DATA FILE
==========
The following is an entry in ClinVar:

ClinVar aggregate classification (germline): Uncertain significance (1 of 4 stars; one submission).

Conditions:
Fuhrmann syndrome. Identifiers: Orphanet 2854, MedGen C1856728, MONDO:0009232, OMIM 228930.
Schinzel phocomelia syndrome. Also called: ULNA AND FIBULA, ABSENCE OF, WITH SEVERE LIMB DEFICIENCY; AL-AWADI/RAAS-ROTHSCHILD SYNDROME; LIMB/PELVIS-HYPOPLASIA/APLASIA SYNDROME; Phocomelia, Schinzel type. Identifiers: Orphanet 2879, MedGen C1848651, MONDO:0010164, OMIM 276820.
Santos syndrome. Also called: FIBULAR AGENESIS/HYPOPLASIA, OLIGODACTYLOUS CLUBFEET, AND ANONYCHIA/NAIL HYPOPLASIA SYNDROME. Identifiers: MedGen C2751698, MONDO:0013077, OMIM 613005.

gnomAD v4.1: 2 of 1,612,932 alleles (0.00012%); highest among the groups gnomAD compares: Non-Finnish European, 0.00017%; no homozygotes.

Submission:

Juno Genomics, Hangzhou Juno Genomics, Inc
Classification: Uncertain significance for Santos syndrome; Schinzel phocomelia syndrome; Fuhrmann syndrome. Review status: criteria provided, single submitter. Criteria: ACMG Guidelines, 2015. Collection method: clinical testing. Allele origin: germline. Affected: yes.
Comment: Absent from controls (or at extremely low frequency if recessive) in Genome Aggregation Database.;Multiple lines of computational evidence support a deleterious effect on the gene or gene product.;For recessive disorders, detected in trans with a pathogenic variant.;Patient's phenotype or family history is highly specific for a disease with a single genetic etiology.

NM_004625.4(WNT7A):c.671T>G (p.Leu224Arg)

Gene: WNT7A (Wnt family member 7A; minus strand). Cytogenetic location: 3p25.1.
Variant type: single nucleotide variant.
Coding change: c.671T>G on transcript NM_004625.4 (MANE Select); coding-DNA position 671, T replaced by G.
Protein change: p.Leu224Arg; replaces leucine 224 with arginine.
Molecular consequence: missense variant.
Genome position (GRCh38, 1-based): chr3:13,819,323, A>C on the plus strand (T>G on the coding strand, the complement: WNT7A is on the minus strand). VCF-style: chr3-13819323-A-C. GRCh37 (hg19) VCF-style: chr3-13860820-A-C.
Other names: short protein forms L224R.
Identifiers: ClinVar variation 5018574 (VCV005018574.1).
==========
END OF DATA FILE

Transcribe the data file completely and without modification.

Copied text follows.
The following is an entry in ClinVar:

ClinVar aggregate classification (germline): Uncertain significance (1 of 4 stars; one submission).

Conditions:
Fuhrmann syndrome. Identifiers: Orphanet 2854, MedGen C1856728, MONDO:0009232, OMIM 228930.
Schinzel phocomelia syndrome. Also called: ULNA AND FIBULA, ABSENCE OF, WITH SEVERE LIMB DEFICIENCY; AL-AWADI/RAAS-ROTHSCHILD SYNDROME; LIMB/PELVIS-HYPOPLASIA/APLASIA SYNDROME; Phocomelia, Schinzel type. Identifiers: Orphanet 2879, MedGen C1848651, MONDO:0010164, OMIM 276820.
Santos syndrome. Also called: FIBULAR AGENESIS/HYPOPLASIA, OLIGODACTYLOUS CLUBFEET, AND ANONYCHIA/NAIL HYPOPLASIA SYNDROME. Identifiers: MedGen C2751698, MONDO:0013077, OMIM 613005.

gnomAD v4.1: 2 of 1,612,932 alleles (0.00012%); highest among the groups gnomAD compares: Non-Finnish European, 0.00017%; no homozygotes.

Submission:

Juno Genomics, Hangzhou Juno Genomics, Inc
Classification: Uncertain significance for Santos syndrome; Schinzel phocomelia syndrome; Fuhrmann syndrome. Review status: criteria provided, single submitter. Criteria: ACMG Guidelines, 2015. Collection method: clinical testing. Allele origin: germline. Affected: yes.
Comment: Absent from controls (or at extremely low frequency if recessive) in Genome Aggregation Database.;Multiple lines of computational evidence support a deleterious effect on the gene or gene product.;For recessive disorders, detected in trans with a pathogenic variant.;Patient's phenotype or family history is highly specific for a disease with a single genetic etiology.

NM_004625.4(WNT7A):c.671T>G (p.Leu224Arg)

Gene: WNT7A (Wnt family member 7A; minus strand). Cytogenetic location: 3p25.1.
Variant type: single nucleotide variant.
Coding change: c.671T>G on transcript NM_004625.4 (MANE Select); coding-DNA position 671, T replaced by G.
Protein change: p.Leu224Arg; replaces leucine 224 with arginine.
Molecular consequence: missense variant.
Genome position (GRCh38, 1-based): chr3:13,819,323, A>C on the plus strand (T>G on the coding strand, the complement: WNT7A is on the minus strand). VCF-style: chr3-13819323-A-C. GRCh37 (hg19) VCF-style: chr3-13860820-A-C.
Other names: short protein forms L224R.
Identifiers: ClinVar variation 5018574 (VCV005018574.1).